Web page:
First, the base frame should be screwed together. For the walls, place the first logs on top of the base frame, starting with the half logs, one for the back wall and one for the front wall of the cabin. These two logs should be secured to the base frame with a screw at each end. Make sure that the two logs adjacent to these logs fit correctly and square before securing to the base. See (Fig: 1)
The building should be checked if it is square after reaching 3 or 4 wall sections high. To check use a measuring tape and measure the distance from diagonal corners. Knock the logs tightly together. See (Fig: 2).
(3) FITTING THE DOOR(S)
After you have laid the third row of logs you should start installing the door. The higher you build the walls it becomes more difficult the put the door in place. Take the door and frame, place it over the logs and slide it down pushing it tightly into place against the log. Next, attach the door handles so you can open the door! Keep building up the wall until you have reached the height of the window. See (Fig: 3).
(4) FITTING THE WINDOW(S)
After you have laid the seventh or eighth long log (check your Build Plan) and two of the shorter logs, you should fit the window. Slide the window into place, making sure it is tightly into place along its length onto the wall beam. Do not fix the door frame to the logs before the cabin is complete. It is enough to fix the bottom rail of the door with one or two screws, to prevent movement during build. See (Fig 4).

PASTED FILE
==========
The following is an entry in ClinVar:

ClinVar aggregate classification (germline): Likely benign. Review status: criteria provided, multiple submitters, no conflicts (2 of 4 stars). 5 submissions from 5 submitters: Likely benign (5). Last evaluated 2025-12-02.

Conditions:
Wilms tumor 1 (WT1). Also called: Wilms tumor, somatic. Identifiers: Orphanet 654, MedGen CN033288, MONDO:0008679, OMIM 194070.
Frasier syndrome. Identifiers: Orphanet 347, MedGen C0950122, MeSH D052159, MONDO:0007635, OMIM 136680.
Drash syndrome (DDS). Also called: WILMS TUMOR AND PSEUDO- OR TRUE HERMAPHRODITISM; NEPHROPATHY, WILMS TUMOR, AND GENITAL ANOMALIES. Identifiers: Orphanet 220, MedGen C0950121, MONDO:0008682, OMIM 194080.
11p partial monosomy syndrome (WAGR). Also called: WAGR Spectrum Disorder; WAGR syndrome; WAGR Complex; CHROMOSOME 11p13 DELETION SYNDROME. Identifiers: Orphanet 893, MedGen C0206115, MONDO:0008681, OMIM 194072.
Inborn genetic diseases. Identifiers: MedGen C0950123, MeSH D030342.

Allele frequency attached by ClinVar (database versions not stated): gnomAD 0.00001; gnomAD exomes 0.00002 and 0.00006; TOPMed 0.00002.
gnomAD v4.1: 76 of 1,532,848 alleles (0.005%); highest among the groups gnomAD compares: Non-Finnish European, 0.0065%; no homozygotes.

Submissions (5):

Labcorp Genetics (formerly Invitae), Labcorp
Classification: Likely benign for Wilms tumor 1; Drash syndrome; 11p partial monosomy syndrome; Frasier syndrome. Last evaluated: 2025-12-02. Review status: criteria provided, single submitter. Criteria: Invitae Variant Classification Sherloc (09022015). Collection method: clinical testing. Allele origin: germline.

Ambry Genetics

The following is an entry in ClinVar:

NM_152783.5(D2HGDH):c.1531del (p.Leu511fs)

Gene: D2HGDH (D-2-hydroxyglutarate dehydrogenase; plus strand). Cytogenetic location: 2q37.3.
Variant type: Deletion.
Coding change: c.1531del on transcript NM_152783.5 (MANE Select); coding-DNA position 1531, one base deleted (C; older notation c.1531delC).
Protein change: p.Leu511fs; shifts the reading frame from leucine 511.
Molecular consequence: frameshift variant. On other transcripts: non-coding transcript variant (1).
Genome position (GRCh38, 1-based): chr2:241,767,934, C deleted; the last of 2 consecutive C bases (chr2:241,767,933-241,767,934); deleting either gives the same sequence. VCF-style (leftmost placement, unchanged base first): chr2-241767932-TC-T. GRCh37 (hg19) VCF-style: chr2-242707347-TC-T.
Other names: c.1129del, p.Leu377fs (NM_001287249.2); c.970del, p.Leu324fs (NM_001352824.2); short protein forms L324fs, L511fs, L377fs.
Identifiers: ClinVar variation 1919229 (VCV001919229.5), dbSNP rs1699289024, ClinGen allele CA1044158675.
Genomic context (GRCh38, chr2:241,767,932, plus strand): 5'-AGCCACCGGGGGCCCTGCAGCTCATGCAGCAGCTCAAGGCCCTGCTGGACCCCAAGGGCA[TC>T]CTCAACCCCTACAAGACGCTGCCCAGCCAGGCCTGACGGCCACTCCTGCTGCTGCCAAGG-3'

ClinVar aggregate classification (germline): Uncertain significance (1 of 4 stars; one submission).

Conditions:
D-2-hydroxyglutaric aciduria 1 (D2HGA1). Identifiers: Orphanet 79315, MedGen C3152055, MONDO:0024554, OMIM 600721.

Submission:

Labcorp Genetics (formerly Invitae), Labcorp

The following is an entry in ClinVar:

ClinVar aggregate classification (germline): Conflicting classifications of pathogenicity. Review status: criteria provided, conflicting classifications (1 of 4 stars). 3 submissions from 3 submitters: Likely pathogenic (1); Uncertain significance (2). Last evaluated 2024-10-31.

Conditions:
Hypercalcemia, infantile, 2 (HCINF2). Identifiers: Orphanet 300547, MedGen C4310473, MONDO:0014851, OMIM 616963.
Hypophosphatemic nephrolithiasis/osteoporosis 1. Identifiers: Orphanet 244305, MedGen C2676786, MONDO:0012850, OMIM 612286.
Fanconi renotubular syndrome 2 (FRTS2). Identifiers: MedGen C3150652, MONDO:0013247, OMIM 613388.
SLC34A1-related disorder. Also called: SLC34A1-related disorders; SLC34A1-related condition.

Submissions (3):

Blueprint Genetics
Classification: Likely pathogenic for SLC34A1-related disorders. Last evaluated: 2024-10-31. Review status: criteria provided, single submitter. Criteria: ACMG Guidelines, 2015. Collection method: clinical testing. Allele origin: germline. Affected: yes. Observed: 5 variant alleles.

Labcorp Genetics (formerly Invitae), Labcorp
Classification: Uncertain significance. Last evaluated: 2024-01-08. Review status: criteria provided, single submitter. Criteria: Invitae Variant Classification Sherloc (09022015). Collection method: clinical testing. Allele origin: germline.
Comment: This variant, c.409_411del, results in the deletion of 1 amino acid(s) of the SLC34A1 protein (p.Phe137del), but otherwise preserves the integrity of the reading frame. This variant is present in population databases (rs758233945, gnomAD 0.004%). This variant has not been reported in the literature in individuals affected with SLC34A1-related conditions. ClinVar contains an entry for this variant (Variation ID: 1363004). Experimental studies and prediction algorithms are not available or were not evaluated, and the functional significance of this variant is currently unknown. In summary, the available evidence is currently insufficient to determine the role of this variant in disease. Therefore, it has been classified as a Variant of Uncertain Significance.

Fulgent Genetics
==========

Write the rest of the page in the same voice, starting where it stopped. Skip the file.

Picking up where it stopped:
(5) FINISHING THE WALLS
Once the door(s) and window(s) are in place, build the walls up to the purlins as indicated in your build plan. Since the logs of the front and rear apex sections are not connected to the logs of the side walls, you should secure them by screwing this section to the lower logs at one end. Take care not to go too close to the edge which may split the logs.
(6) THE PURLINS
The purlins should be attached as illustrated in your build plan. Check to make sure the joints of the ridge, upper wall logs and purlins form a flat horizontal surface. Use a spirit level to check the sides, front and back walls are vertical. Screw each end of the purlin to the apex.
(7) INSTALLATION OF ROOF BOARDING
Start by assembling the roof boarding. Knock the separate boards lightly together. Fix roof board to each purling with 2 galvanized nails and finally nail the roof board to the wallboard. Fit the roof edge reinforcement pieces along the edge of the roof. When you get to the last boards on the end, you may need to rip down the length to finish flush with the end of the purlins.
Place the floorboards on the bearers and secure with the nails provided. Knock the separate boards lightly together and fix to each floor bearer with galvanized nails. Do not push the floorboards length ways tight to the walls. There will be a gap to be left that will be covered by a 20 x 20 skirting board.